AIMEE PATTERSON PhD is a Christian ethics consultant with The Salvation Army Ethics Centre in Winnipeg. She spoke to Faith Today about sexual ethics in the Church, what pastors need to watch for and the #metoo campaign.
Faith Today: What is a Christian sexual ethic?
Aimee Patterson: Like any other kind of part of who we are and what we do, our ethics come from our faith. Among the other sources we use, our faith is made up of what we believe Scripture says to us and what our community of faith says to us. When it comes to sexuality, there are particular things we need to consider. It’s important we know we are called to be embodied creatures. That is a significant part of who we are as created beings. It’s also about relationship. We are in relationship together. It also concerns the rules around relationships and what it means to engage with another person in a sexual way. What kind of ethics might surround that relationship?
Ethics aren’t there to just provide constraints. They are also to inspire creativity and generate new opportunities for us to live well together. When we talk about sexual ethics, we tend to talk about what we shouldn’t do, or mustn’t do, but we don’t engage very often about what is good about sexual relationships.
FT: Let’s unpack that then. What do we believe is good?
AP: Often in the Church context when we talk about sexual relationships, we are very much oriented around procreation and providing a family environment. That is not insignificant, of course, but when we focus on this, we might forget that sex has other good purposes too. We can receive and give pleasure, we can receive and give gratification, but also a sense of intimacy and a bond between the person we are intimate with. That doesn’t mean everyone has to be engaged sexually, of course. We value people who choose to be celibate and what they bring to relationships.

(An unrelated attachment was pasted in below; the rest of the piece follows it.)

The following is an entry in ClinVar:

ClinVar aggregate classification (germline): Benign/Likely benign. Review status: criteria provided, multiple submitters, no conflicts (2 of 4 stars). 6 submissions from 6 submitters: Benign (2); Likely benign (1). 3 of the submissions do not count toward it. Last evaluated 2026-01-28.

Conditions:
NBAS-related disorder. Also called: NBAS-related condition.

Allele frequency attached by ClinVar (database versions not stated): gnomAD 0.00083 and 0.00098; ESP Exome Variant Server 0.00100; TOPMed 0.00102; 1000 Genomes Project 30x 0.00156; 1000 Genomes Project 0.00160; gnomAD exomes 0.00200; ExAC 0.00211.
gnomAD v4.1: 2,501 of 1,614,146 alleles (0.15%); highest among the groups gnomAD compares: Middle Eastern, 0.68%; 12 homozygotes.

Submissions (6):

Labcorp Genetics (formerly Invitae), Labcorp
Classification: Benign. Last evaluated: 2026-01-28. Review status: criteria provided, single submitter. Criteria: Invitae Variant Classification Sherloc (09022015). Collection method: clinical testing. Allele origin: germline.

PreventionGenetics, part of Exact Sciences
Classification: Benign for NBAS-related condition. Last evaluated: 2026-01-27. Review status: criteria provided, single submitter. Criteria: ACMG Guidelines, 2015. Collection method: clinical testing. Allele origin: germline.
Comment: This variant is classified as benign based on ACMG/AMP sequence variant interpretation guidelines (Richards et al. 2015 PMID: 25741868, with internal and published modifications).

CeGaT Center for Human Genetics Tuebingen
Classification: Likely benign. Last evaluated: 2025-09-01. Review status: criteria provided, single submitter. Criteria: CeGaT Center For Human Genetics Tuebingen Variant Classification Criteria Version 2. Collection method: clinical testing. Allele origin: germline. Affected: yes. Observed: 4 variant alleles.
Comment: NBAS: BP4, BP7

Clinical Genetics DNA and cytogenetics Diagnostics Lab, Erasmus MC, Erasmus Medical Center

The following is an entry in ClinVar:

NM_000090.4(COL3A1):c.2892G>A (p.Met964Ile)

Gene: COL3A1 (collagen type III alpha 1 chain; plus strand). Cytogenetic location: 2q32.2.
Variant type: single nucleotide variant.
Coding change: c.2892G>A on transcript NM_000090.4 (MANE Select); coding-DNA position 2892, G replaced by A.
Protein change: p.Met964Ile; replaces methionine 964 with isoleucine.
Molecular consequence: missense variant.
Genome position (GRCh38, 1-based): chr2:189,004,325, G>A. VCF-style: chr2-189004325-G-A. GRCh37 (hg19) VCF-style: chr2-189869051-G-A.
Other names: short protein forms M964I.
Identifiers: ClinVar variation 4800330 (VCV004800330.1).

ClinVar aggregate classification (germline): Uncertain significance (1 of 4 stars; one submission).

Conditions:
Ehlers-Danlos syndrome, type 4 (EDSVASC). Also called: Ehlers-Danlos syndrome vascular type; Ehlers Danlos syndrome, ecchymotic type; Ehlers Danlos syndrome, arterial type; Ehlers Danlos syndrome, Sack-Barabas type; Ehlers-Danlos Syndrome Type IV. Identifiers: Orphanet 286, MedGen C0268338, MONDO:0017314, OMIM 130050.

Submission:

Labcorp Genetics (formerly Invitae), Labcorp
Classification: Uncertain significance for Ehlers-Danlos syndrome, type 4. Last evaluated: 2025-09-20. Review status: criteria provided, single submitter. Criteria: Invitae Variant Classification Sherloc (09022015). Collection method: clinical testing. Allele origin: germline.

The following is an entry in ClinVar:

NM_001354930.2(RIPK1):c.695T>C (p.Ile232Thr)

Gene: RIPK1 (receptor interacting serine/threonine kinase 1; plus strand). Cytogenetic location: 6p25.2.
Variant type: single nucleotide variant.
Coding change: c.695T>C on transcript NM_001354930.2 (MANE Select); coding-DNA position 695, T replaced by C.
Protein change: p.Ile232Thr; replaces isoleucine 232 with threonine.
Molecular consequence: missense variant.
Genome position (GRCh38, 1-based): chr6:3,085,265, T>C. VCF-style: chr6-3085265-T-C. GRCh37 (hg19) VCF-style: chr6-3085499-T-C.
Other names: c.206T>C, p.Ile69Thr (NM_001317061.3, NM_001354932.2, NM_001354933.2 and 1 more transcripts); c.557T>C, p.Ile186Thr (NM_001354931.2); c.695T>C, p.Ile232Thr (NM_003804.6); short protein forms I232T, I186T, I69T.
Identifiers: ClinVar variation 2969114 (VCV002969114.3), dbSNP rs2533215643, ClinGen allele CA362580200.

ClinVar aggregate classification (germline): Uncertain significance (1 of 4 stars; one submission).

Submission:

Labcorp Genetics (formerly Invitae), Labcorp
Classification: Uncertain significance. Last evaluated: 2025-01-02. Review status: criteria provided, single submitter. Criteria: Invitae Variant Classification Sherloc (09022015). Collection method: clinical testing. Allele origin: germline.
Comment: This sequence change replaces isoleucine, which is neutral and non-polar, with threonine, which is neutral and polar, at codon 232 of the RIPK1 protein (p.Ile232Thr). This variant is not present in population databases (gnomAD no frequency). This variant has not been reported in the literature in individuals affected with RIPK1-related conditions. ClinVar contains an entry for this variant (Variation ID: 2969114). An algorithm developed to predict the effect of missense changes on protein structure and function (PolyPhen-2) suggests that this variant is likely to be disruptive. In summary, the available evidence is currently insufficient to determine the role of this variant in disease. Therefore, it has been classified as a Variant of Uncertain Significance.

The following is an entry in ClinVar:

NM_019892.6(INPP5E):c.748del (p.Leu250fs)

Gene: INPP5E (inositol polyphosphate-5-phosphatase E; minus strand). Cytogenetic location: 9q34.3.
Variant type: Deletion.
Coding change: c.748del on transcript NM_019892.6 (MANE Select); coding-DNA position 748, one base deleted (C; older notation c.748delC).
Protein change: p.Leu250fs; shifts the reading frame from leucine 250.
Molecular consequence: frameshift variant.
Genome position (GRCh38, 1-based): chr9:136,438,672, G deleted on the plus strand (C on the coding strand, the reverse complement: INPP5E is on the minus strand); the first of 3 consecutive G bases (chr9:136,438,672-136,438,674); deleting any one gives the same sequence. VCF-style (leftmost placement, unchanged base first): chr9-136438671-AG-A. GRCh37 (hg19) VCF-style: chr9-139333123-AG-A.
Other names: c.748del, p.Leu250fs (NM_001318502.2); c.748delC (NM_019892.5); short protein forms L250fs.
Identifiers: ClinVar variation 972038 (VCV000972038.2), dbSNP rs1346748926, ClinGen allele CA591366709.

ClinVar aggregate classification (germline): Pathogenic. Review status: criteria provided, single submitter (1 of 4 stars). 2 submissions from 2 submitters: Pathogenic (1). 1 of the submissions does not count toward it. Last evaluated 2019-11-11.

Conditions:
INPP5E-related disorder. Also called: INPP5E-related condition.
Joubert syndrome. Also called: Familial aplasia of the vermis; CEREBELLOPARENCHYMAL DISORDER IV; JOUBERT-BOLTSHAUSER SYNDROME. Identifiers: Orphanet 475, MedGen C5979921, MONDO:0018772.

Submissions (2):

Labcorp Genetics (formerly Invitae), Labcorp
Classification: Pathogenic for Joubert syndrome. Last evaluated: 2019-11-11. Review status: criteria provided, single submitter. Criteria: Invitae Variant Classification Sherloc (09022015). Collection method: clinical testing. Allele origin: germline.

We can talk also about things like what it means to respect the other person. What does it mean to balance your desires with those of the other person? What does it mean to nurture in a sexual relationship? There has to be an internal sense you are trustworthy, but also that the other person believes you are trustworthy. That’s why it’s important to have relationships that last over time. The sexuality part of the relationship has to be introduced gradually and hopefully in the context of marriage.
FT: So right now, in our culture and society, we are dealing in a very widespread way with people in power acting badly in sexual ways toward those who might be vulnerable. How might this play out in the Church?
AP: In the Church, as well as in our culture, we are called to respect each other, and certainly in the Church we are called to respect people because they have intrinsic dignity by virtue of being created in the image of God. This is part of the reason why our relationships have to be attended to in very careful ways. We know egregious acts of sexual impropriety disregard human dignity, but the Church fails to pay sufficient attention to the more nuanced ways sexuality comes into the mix in our churches.